KABUL (Reuters) – Nineteen newly-freed South Korean hostages flew out of the Afghan capital on Friday after a six-week kidnap drama following a deal with Taliban insurgents critics fear could spur more abductions.The South Korean Christian volunteers, part of a group of 23 missionaries kidnapped in southeast Afghanistan in mid-July, left Kabul on a chartered United Nations plane bound for Dubai en route to Seoul, a Korean embassy official said.
The Taliban killed two male hostages, while two women released earlier as a goodwill gesture have already flown home. The insurgents however have vowed to abduct more foreigners.
Some of the released hostages told a small pool of South Korean media in Kabul on Friday they lived in constant fear for their lives and were split up into small groups and shuttled around the Afghan countryside to avoid detection.
One Taliban member would tend to a farm by day and then grab a rifle and stand guard over hostages at night.
“At the beginning I had writing supplies so I kept a diary, but the Taliban kept searching us and took them away,” Seo Myung-hwa, 27, was quoted by South Korea’s Yonhap news agency as saying.
“Fortunately I was wearing white trousers, so I rolled them up and started writing on July 24.” Another released hostage apologized to South Korea’s government and people for causing trouble.
Foreign media was barred from talking to the hostages in line with South Korean government policy.
The last batch of hostages released to the Red Cross outside Ghazni town late on Thursday looked pale, the women covering their faces with scarves. However, Afghan officials said they were in good health.
The kidnapping was the largest in the resurgent Taliban campaign against foreign forces since U.S.-led troops ousted the Islamists from power in 2001.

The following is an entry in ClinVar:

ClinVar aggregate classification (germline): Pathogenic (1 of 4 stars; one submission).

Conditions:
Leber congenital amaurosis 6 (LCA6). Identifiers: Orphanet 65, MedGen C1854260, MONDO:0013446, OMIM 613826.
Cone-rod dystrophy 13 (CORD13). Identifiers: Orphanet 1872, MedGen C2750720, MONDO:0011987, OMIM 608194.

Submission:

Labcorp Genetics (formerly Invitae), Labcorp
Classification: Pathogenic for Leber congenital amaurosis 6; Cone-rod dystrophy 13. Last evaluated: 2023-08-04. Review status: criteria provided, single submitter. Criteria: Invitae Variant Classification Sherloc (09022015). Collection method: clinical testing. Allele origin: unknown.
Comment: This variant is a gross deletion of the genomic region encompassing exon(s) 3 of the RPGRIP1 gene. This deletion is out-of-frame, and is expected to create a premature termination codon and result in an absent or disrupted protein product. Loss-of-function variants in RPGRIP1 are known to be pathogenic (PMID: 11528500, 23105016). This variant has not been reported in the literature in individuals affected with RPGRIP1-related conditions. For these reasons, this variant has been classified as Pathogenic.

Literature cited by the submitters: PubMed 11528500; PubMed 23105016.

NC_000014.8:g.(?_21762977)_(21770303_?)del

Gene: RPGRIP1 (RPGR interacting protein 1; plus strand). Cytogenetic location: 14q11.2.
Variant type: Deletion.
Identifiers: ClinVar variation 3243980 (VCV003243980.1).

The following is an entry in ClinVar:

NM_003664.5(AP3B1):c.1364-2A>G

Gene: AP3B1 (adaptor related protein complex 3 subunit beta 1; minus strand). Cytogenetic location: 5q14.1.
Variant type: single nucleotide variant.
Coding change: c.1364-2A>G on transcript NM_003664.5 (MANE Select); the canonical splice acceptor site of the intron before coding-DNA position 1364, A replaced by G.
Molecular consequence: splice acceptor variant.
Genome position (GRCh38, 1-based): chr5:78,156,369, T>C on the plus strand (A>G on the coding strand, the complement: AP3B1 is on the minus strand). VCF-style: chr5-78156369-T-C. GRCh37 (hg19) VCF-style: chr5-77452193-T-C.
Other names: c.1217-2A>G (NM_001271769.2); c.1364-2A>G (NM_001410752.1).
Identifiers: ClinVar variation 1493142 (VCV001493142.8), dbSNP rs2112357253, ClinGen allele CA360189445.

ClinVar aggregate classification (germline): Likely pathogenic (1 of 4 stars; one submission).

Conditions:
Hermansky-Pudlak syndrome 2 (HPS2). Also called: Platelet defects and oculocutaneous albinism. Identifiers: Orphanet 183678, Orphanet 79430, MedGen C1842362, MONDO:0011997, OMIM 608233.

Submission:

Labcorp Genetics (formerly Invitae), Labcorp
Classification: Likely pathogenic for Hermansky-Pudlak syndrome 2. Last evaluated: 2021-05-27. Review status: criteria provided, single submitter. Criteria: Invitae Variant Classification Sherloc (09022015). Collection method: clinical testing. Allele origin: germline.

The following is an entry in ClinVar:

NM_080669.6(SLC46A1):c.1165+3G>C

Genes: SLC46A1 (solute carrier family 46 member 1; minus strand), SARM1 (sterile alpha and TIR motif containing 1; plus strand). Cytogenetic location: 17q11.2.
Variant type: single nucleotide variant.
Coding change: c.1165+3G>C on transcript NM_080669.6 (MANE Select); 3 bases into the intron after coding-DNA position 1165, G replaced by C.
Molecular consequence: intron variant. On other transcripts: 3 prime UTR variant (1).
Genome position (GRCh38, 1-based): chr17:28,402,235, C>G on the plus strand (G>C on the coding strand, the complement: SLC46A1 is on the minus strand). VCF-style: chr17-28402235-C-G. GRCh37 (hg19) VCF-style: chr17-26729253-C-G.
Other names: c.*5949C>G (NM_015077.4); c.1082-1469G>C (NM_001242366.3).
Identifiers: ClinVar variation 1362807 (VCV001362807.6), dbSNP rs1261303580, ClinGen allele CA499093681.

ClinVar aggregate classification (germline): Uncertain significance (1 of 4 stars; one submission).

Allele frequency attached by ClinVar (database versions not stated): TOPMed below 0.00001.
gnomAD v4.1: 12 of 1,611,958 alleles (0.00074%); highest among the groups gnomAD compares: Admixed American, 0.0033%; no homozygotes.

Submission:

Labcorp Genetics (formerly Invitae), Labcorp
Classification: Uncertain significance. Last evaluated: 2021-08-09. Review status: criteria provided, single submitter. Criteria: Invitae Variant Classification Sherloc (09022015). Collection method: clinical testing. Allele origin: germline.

The Taliban agreed to release the remaining hostages after Seoul agreed to pull all its nationals out of the central Asian country.
Some Afghan officials say South Korea also agreed to pay a ransom during negotiations with the Taliban, which one foreign diplomat said started out as a demand for $20 million, an allegation the Korean government has denied.
Critics say negotiating with the Taliban sets a dangerous precedent and could spur more abductions.
In New York overnight, U.N. Secretary-General Ban Ki-moon was “deeply concerned for the safety and welfare of the other nationals who are being held against their will in Afghanistan,” including a German and four Afghans, a spokeswoman said.
Taliban fighters seized two German aid workers and five Afghan colleagues in a separate incident in mid-July in Wardak province, southwest of the capital Kabul. They killed one German. One Afghan escaped.
“To those Taliban who were responsible for this crime, I say shame on you,” Tom Koenigs, Ban’s special representative for Afghanistan, said in a statement. “What honor is there in kidnapping and mistreating women, and so many of them?”
South Korea had already decided before the crisis to pull its 200 engineers and medical staff out of Afghanistan by the end of this year. Since the hostages were taken, it has banned its nationals from traveling there.
The freed hostages are expected to face a cool reception at home.
Some South Koreans say the group are partly to blame after they ignored their government’s own advice not to travel to areas where the Taliban are active.